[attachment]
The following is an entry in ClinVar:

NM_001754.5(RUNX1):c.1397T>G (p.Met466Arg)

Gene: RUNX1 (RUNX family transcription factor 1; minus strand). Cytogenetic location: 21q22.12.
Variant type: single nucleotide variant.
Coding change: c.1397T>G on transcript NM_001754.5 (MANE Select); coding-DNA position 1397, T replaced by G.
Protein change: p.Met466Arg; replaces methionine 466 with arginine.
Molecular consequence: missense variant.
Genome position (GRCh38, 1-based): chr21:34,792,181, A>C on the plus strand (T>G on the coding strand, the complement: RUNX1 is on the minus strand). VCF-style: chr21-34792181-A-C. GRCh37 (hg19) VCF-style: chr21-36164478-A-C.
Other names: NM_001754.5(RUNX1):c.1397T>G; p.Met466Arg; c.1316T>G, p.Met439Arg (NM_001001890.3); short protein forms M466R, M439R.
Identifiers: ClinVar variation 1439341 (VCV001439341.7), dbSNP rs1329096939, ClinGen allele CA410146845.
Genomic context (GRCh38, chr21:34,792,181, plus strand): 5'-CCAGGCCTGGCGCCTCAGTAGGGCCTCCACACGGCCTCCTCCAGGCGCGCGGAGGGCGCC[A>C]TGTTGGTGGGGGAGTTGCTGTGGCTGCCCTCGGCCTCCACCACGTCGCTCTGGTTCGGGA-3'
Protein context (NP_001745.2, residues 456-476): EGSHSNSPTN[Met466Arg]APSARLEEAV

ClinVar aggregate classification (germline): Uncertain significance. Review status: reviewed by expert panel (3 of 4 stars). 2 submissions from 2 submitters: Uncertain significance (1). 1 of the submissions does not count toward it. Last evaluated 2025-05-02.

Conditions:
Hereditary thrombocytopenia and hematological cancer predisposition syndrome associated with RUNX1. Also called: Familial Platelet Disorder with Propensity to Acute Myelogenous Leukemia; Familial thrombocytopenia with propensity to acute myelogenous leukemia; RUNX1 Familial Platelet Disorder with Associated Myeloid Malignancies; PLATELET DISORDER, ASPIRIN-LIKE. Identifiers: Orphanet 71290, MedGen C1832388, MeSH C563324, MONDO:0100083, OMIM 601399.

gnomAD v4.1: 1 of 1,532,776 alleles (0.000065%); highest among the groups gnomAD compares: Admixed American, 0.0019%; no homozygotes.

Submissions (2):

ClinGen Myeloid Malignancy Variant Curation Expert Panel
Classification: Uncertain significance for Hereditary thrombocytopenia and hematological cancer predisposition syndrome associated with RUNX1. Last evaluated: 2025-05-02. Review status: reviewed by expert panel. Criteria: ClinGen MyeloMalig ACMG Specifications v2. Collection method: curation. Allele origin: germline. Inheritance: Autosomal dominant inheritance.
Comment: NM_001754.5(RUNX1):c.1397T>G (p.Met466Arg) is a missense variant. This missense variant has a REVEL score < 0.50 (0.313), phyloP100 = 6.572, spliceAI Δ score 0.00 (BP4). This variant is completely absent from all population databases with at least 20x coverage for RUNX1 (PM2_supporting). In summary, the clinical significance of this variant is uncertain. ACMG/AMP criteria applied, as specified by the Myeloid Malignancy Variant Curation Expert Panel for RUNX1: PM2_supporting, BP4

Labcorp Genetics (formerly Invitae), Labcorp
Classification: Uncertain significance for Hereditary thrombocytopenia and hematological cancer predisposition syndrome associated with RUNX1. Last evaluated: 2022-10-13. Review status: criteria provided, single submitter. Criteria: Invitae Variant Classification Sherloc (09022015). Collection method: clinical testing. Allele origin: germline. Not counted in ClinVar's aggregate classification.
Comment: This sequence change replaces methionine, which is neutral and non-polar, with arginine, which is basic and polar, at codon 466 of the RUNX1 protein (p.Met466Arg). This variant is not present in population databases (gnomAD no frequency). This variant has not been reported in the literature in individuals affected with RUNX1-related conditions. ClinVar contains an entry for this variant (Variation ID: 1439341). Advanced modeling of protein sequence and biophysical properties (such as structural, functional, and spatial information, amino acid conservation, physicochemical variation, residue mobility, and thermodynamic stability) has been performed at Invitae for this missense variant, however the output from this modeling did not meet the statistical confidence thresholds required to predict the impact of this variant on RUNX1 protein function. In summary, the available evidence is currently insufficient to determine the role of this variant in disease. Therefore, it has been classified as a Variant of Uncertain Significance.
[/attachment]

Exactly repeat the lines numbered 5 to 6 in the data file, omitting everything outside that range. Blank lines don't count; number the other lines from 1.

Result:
Coding change: c.1397T>G on transcript NM_001754.5 (MANE Select); coding-DNA position 1397, T replaced by G.
Protein change: p.Met466Arg; replaces methionine 466 with arginine.